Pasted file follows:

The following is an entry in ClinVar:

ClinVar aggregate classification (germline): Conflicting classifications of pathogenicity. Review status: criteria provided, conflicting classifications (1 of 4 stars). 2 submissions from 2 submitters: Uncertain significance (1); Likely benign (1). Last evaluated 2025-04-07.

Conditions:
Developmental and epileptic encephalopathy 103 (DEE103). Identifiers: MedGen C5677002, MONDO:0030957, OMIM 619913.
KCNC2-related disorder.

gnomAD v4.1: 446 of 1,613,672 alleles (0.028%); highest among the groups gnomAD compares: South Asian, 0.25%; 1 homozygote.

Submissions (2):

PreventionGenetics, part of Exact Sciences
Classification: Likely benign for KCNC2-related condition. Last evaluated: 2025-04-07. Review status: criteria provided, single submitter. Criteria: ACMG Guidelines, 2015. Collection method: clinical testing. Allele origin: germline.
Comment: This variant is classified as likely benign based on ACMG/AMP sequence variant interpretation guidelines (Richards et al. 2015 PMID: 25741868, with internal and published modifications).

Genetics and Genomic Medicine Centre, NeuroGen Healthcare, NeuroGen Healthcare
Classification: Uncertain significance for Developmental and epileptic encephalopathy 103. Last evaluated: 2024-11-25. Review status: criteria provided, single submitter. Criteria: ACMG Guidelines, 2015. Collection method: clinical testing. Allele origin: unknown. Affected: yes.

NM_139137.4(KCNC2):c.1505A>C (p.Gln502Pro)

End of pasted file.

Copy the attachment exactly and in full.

The following is an entry in ClinVar:

ClinVar aggregate classification (germline): Conflicting classifications of pathogenicity. Review status: criteria provided, conflicting classifications (1 of 4 stars). 2 submissions from 2 submitters: Uncertain significance (1); Likely benign (1). Last evaluated 2025-04-07.

Conditions:
Developmental and epileptic encephalopathy 103 (DEE103). Identifiers: MedGen C5677002, MONDO:0030957, OMIM 619913.
KCNC2-related disorder.

gnomAD v4.1: 446 of 1,613,672 alleles (0.028%); highest among the groups gnomAD compares: South Asian, 0.25%; 1 homozygote.

Submissions (2):

PreventionGenetics, part of Exact Sciences
Classification: Likely benign for KCNC2-related condition. Last evaluated: 2025-04-07. Review status: criteria provided, single submitter. Criteria: ACMG Guidelines, 2015. Collection method: clinical testing. Allele origin: germline.
Comment: This variant is classified as likely benign based on ACMG/AMP sequence variant interpretation guidelines (Richards et al. 2015 PMID: 25741868, with internal and published modifications).

Genetics and Genomic Medicine Centre, NeuroGen Healthcare, NeuroGen Healthcare
Classification: Uncertain significance for Developmental and epileptic encephalopathy 103. Last evaluated: 2024-11-25. Review status: criteria provided, single submitter. Criteria: ACMG Guidelines, 2015. Collection method: clinical testing. Allele origin: unknown. Affected: yes.

NM_139137.4(KCNC2):c.1505A>C (p.Gln502Pro)